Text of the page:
A couple of weeks ago my 7-year-old daughter was playing with our two young neighbors. She had her favorite American Girl doll outside with her as they created a scenario of the $110 doll exploring the great outdoors. That game was quickly abandoned and the trio went inside to play with a box of Legos. But my daughter forgot something very important, her pricey Caroline doll, which she left all by her lonesome on the front lawn. I took this opportunity to teach her a valuable lesson about, well, her valuables.
When she was inside our neighbor’s house I grabbed her doll and hid it. On her return I innocently asked, “Honey, where is your doll?” She went back outside, did some searching, and returned with a shrug saying, “I don’t know. But it’ll show up later.” She was not filled with a sense of urgency or dismay. I then had to ‘fess up and tell her I had taken the doll to teach her a lesson and that she needed to take responsibility for her personal items, especially her expensive and beloved toys. But the lesson didn’t stick. A week later the same doll was left, yet again, on the neighbor’s front lawn unattended.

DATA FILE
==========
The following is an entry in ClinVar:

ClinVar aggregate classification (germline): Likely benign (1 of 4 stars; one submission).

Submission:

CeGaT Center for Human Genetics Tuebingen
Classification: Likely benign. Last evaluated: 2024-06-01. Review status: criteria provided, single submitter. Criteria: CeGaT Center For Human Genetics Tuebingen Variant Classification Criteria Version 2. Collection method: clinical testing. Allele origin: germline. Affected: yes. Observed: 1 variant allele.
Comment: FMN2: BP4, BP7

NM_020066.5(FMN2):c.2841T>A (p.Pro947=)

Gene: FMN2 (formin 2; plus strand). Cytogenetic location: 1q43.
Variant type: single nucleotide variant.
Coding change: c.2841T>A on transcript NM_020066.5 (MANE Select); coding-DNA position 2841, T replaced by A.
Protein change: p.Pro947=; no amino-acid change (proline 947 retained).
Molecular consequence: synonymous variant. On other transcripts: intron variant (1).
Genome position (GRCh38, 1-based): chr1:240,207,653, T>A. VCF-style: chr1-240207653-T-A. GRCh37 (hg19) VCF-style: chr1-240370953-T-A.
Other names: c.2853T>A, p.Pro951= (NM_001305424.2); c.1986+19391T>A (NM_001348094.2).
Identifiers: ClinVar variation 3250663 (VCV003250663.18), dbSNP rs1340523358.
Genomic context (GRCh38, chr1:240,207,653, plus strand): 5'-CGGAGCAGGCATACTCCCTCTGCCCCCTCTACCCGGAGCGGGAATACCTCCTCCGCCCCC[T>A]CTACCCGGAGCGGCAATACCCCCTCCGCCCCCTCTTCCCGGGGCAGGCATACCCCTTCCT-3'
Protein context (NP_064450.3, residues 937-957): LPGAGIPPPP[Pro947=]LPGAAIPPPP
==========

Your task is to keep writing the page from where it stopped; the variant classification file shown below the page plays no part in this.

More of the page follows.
But now I know what I’ve been doing wrong in regards to this life lesson for my daughter.
I obviously need to enlist the help of the police.
In American Fork, Utah a 7-year-old girl left her bright pink Barbie Jeep outside over night. The kid-sized vehicle had been left in the road, apparently it had run out of batteries. A passing police officer had spotted the toy car, brought it back to the family’s driveway, and left a “abandoned vehicle” tag on it. But it wasn’t a “real” ticket. There was no fine or notice to appear, it was just a cute way for the police to send a message to the girl to take care of her stuff.
Hopefully this lesson will stick and now I need to find my own cop to help me teach a lesson to my own kid!
What has worked for you in teaching your kids to take care of their stuff?
Photo Source: Toysrus/available for $249.99 right here.